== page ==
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Coal needs to die, but it doesn’t need to be killed

by Crowhill on 29 August 2016

Solar power sounds like such a wonderful thing. You just put out a billion panels and, hey presto, you have all the energy you need. There’s no need to dig coal or burn oil or any of that. Wouldn’t it be nice?

Unless you want power at night, I suppose, or on a cloudy day. But nevermind about that. And don’t worry about the materials required to make the panels in the first place, or the problems with disposing of the nasty chemicals they use. Those are all irrelevant details that deniers cling to, along with their guns and Bibles.

The only thing standing in the way of this grand and glorious solar future is the recalcitrance of evil energy companies, their lobbyists and their bought and paid for politicians. They insist on digging dirty coal even though clean, fairie- and kitten-approved solar is cheaper. Those dirty rats.

So in order to promote solar we need to kill coal and force those dastardly energy guys to do the right thing. Then children will dance and sing, and dogs and cats will get along.

Or so some seem to believe.

Despite my snarky tone here, I’m actually a big fan of solar energy — for applications where it makes sense. And I hope that advances in battery technology will broader its usefulness. We’re not there yet, but solar’s future is looking better. Right now it’s a niche, marginal thing.

What bothers me the most about the solar activists is that they want to destroy a functional, working system (e.g., coal) in the hope that will propel solar into the mainstream.

That is madness.

Once solar becomes all the wonderful things that the activists say it is, it will replace coal just like coal replaced wood and cars replaced horses. Not because the government tried to destroy the wood or the horse industries. Just because the newer technology was better.

Coal needs to die, but it needs to die because something better replaces it in a market-driven, free economy.

 ::  Add your comment  ::  2016-08-29  ::  Crowhill



Does Pokemon Go expand our concept of “real presence”?

by Crowhill on 29 August 2016

I usually avoid theology on this blog, but an experience on vacation last week grabbed my attention.

We were driving through a parking lot and two of my kids asked me to go in a different direction so they could capture a Pokemon, which was about a hundred yards away.

Pokemon Go, as you’re probably aware, is a funny mix of the real and the virtual. The game relies on your physical location.

So … “where” was this Pokemon?

In once sense it was nowhere, because it’s just a fictional construct. In another sense it was in the cloud — a series of ones and zeroes on the network of computers that control the game. But in another sense it was in a parking lot on Merritt Island near the Walmart.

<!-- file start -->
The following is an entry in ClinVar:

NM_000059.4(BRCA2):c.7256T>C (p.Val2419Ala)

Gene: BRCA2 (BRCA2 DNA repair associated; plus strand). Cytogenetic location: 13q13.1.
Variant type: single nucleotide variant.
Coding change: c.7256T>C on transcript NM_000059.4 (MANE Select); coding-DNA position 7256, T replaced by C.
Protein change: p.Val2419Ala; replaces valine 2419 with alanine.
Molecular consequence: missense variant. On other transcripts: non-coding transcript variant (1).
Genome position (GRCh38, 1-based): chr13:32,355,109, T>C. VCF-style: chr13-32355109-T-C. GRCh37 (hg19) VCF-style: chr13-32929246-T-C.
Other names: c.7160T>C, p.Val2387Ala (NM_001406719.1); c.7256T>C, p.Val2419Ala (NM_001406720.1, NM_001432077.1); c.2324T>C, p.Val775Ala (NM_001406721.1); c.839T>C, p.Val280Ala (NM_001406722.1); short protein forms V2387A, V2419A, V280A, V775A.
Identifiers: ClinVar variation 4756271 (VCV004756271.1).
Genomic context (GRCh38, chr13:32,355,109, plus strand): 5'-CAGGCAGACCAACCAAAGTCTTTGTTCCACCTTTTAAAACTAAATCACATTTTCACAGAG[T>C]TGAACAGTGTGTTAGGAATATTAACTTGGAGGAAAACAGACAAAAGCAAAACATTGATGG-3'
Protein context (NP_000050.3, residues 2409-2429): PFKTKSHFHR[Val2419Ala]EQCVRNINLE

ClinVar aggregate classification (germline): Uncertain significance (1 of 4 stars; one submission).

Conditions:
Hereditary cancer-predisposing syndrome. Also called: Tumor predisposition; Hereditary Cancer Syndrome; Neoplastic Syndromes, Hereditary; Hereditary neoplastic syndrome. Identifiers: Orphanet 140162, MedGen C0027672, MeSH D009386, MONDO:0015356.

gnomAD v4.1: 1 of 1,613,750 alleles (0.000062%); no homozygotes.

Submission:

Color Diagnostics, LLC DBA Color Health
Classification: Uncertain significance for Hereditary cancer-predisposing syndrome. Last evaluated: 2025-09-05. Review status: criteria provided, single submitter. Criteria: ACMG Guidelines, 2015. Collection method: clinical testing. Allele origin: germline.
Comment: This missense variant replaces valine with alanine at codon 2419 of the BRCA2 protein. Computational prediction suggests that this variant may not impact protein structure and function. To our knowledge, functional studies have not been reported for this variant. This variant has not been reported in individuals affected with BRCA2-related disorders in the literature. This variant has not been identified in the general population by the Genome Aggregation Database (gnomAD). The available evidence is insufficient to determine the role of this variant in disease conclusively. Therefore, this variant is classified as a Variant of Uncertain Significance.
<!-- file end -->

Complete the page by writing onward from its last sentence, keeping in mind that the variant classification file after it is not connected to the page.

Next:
Where was it “really”? I don’t know how to answer that question.

Our natural perception of reality — that there are physical things in certain spaces at certain times — is very useful and appropriate, but might not actually be correct, at least in some respects. We make distinctions, for example, between matter and energy, but that may be a false distinction. There are theories that everything is energy. And if you want to go a little further into the weird, there are not unreasonable theories that we are living in a hologram.

After you read a little modern physics, you begin to suspect that “reality” is a pretty strange thing.

For most people, the idea that Jesus is “really present” in the consecrated host strikes them as pretty doggone odd, especially when you say that his body is present. What can that mean? His body is either in the ground, or decayed into a million pieces, or in heaven or … something like that, but certainly not in this wafer in this church on the other side of the planet.

I’m not taking any sides here, and obviously I’m not saying that Jesus is a Pokemon, but I am saying that new technologies and new ideas in physics are going to challenge our concept of “real” and “present” in a way that may make strange ideas seem not so strange any more.

 ::  Add your comment  ::  2016-08-29  ::  Crowhill



Is “she throws like a girl” insulting to all girls?

by Crowhill on 26 August 2016

Many (but not all) girls throw a certain (weird) way, because learning to throw well usually isn’t a big priority for girls. Boys who haven’t been taught how to throw sometimes throw the same way (and are then ridiculed for “throwing like a girl”). (Oh no, is that “throw shaming”?)

Obviously there are some girls who throw very well, and some boys who don’t, but generally speaking, boys are more likely to throw well. That’s simply the way it is.

I know this is going to be hard to believe, but some women take offense at the saying.

I don’t think it’s insulting at all. Stereotypes are just generalities, and there’s nothing insulting about recognizing them. Women who find such a saying insulting are being petty and thin-skinned, IMO. But I am a proud Neanderthal about such things. What do you homo sapiens think?